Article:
Sunday, November 6, 2011

A New Home

This morning I went with Melissa (one of my Ratanak colleagues from Canada) to the brothel district. After the church service we went to visit the home of some new church members. Some of pastor Chantha's disciples have been helping to rebuild homes that have been severely damaged because of the recent flooding along the Tonle Sap river. Of course the word 'home' here connotes a different meaning for in the area that we went to, we in the West would probably describe this as a 'slum.' So off we went along some narrow wooden planks that meandered through the walk way with many houses built on wooden stilts on the river.

Youth Pastor Ratanak pointed out several little shacks that were destroyed by a rain storm that we had over night. He was taking us to visit one family who the church has started to help.

Enroute we saw this 'shack' above which had no roof. But it didn't seem to bother the resident who was having a nap in the morning. Many of these homes have been made with bamboo or crude pieces of wood that have been nailed together.

We finally arrived at our destination--- a little shack at the end of a row of several 'homes'. This was a family of nine with one person who was the sole breadwinner who worked at a factory. The grandparents were not well and were too old to work so they looked after the kids. The father of the kids unfortunately had died years ago, drowning in the Tonle Sap river. The church had given the owners a blue tarp to act as a wall since all of that was destroyed. They also provided a blanket and the disciples hope to replace the zinc roof which has several holes in it. Can you imagine sleeping with such a roof above you in the rainy season. Unfortunately with the recent floods, part of the home was destroyed and lies partially submerged in the muddy water next to the current 'home'. The wooden planks that represent the 'floor' of the home are all uneven and provide natural ventilation to the water below. It is incredible that kind of environment and conditions that people have to live in.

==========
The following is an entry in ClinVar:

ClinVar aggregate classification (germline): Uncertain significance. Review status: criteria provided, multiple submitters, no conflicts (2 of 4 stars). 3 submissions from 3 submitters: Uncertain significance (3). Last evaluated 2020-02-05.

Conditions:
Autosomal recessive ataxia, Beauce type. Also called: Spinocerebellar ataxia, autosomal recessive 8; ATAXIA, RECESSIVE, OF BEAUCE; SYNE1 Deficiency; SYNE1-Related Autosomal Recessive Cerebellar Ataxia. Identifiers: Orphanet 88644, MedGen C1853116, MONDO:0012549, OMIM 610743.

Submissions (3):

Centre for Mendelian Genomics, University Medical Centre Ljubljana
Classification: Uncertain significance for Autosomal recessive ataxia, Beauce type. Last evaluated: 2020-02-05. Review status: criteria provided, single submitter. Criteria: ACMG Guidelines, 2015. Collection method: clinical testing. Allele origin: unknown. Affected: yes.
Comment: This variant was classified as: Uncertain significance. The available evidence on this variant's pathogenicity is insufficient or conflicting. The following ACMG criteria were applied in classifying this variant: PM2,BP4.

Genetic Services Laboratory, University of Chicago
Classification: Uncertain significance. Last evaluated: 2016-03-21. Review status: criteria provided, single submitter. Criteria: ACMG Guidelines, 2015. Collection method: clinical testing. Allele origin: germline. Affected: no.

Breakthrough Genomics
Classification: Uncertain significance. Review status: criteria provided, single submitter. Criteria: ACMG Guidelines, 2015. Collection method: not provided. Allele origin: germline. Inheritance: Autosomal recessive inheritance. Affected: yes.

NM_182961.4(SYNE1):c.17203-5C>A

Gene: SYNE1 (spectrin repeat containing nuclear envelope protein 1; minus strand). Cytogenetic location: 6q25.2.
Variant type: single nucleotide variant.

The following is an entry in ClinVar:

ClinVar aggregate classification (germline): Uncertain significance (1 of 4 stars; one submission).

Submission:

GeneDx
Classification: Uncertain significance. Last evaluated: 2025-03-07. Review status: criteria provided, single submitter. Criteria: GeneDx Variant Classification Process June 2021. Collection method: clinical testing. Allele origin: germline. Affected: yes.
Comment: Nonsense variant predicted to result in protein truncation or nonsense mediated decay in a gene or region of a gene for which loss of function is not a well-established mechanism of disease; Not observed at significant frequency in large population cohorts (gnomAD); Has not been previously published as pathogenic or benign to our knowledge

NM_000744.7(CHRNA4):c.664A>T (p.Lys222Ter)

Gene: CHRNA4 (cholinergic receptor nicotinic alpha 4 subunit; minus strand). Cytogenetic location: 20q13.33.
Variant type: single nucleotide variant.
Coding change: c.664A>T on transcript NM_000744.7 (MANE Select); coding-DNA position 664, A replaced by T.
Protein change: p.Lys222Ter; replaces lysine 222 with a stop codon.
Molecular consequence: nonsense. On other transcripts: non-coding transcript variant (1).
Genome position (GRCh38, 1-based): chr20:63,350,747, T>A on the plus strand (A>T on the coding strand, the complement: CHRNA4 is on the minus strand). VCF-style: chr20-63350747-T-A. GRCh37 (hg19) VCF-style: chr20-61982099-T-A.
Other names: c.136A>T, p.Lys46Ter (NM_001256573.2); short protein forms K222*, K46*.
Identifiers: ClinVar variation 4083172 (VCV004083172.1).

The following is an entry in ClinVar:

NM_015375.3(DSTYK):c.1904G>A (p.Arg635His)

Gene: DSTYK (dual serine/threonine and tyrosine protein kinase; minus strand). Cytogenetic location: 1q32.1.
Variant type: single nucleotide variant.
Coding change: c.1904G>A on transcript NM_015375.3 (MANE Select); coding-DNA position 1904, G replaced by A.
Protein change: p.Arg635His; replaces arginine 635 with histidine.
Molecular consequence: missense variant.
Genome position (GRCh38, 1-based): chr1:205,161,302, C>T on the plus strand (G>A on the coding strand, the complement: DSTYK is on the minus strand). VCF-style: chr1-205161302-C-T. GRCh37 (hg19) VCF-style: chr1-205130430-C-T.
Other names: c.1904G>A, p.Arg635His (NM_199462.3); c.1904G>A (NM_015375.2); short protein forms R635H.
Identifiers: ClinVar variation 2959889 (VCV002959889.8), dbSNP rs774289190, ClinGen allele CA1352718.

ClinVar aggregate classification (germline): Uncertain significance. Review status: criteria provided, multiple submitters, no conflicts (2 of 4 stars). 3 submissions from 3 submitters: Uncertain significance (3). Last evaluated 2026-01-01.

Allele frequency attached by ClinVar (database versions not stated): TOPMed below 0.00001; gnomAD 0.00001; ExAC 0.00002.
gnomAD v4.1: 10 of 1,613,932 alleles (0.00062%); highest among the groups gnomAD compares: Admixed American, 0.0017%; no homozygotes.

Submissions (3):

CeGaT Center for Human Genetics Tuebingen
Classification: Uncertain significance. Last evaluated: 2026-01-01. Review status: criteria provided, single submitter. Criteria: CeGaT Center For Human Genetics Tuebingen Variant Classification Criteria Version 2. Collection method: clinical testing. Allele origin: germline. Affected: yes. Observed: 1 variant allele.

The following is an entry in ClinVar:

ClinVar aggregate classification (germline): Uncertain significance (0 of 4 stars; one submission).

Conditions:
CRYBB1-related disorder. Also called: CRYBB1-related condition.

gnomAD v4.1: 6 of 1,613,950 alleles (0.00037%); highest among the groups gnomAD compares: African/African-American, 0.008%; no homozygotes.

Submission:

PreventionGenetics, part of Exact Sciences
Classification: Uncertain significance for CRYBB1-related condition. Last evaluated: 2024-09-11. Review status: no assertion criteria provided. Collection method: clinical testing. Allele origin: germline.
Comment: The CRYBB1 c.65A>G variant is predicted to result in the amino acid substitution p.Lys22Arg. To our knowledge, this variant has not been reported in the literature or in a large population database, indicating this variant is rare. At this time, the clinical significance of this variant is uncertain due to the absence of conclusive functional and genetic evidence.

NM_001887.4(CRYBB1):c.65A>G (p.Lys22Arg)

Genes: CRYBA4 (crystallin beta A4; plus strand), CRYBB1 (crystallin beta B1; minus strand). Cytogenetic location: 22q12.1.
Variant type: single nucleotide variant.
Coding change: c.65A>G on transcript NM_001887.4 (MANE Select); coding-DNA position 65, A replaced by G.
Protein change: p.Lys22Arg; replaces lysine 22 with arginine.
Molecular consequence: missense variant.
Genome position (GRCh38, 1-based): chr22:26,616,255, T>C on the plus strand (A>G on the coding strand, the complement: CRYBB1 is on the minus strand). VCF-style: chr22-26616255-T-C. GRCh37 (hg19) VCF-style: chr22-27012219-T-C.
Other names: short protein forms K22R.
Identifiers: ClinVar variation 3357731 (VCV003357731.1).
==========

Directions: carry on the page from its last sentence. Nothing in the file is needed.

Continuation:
As we talking with the family, I am once again amazed at how gracious Cambodians are and how the poor in general are so thoughtful with what little they have. As we were about to sit on the wooden planks, the grandmother brought out their one and only mat so that we could sit on it. This may not seem like a big deal to us but for a family like this who literally has nothing, they offer what little they have in order to be hospitable to us. It is through the poor, I once again learn about generosity, it is through the poor, that I discover a new level of giving and it is through the poor, that I see the heart of God.

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